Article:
Last week's terror attack in Nice was just the latest in a series of horrific acts by Islamist extremists in France, events that have terrified the country's Jewish community. Newsweek's Jack Moore writes of French Jews' fear and defiance, as well as their longing to make aliyah (immigrate) to the Holy Land, something made possible by The Fellowship's ongoing Freedom Flights:
The community has deep historical ties to the French Riviera city, dating back to the 9th century, and this rousing rendition is a symbol of the patriotism that the 25,000-strong Jewish community here holds.
“The Jewish community in Nice has historically always played an important role in social cohesion, in the economic development of the city and in their message for peace,” Estrosi tells Newsweek. “Here, the Nazi barbary was more violent than anywhere else. This is why it is crucial that we show solidarity. Hurting a Jew anywhere in France or hurting a Jew in Nice is the same as hurting any single one of us.”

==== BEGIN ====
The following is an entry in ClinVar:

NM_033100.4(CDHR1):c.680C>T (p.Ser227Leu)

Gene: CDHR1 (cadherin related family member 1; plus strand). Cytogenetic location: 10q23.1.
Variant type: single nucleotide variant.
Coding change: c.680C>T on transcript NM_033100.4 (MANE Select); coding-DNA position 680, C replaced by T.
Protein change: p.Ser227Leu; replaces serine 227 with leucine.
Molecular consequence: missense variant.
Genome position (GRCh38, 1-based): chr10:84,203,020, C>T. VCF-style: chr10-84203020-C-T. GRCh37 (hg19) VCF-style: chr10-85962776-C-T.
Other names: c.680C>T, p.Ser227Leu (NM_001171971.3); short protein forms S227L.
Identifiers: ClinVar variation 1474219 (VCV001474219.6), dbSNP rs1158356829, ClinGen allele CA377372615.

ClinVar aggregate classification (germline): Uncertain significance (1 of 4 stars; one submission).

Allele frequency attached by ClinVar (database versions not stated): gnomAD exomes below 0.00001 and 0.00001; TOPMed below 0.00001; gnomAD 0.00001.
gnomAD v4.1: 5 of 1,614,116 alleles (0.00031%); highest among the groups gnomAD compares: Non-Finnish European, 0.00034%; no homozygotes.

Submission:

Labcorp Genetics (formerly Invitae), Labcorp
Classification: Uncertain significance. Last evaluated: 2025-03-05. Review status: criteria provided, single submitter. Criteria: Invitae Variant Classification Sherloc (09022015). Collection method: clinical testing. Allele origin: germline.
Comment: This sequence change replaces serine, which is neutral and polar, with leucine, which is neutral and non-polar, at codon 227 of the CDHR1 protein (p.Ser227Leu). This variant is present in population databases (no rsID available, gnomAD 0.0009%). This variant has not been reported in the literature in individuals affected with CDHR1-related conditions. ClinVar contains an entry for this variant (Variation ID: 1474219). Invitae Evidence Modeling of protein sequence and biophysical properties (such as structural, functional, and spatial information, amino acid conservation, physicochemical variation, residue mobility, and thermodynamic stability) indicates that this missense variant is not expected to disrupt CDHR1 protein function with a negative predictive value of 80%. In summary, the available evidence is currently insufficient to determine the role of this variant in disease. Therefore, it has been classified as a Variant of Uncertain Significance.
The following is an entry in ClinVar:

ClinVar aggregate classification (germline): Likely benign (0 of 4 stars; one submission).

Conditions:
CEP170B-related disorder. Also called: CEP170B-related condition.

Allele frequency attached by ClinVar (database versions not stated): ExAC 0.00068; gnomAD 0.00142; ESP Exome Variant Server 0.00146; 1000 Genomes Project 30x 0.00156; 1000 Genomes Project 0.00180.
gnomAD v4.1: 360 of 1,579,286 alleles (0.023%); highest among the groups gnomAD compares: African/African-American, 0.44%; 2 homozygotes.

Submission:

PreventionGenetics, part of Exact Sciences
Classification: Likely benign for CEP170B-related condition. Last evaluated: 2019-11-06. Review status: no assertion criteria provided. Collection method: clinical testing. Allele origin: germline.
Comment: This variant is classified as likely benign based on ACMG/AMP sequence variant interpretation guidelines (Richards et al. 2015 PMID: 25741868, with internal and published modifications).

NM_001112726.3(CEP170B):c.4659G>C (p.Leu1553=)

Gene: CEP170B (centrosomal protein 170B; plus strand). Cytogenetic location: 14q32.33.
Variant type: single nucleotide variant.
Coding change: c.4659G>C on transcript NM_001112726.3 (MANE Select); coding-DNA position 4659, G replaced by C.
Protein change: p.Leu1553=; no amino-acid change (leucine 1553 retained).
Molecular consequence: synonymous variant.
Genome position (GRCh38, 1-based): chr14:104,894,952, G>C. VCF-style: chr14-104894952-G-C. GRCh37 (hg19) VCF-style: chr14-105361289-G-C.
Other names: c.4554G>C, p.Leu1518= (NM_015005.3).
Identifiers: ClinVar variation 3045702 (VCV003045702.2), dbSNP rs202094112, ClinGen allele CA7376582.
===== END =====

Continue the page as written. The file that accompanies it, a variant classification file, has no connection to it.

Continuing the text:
With the memory of wanton Nazi murder remembered on Sunday, it is another form of barbary that Jews in Nice are now worried about: radical Islamism. After the Al-Qaeda-claimed Charlie Hebdo attack in Paris in January 2015, Jews were next to be attacked, at a kosher supermarket.
Nice’s Jews are now worried that they could be the next victims in a city that has surfaced as a serious radicalization hotspot. Dozens of Nice citizens are believed to be fighting in Syria, and the Islamic State militant group (ISIS) has claimed the truck attack on Thursday that left at least 84 people dead, and dozens wounded, including five Jews...
But thousands of France’s Jews did not wish to continue their lives in France in 2015. Almost 8,000, a record number made up mostly of Parisians, moved to Israel last year and approximately a tenth of the community has emigrated to the country since 2000, according to the Jewish Agency. Further, more than 200 French Jews will be immigrating to Israel on Wednesday aboard the single largest French aliyah flight of this summer.
Now, the International Fellowship of Christians and Jews (The Fellowship), the body that has been assisting French Jews to make aliyah to Israel, estimates that demand to move to the country will rise after Thursday’s attack, despite receiving thousands of calls in a recent month. But the Jewish Agency says it is yet to report a notable increase after the attack...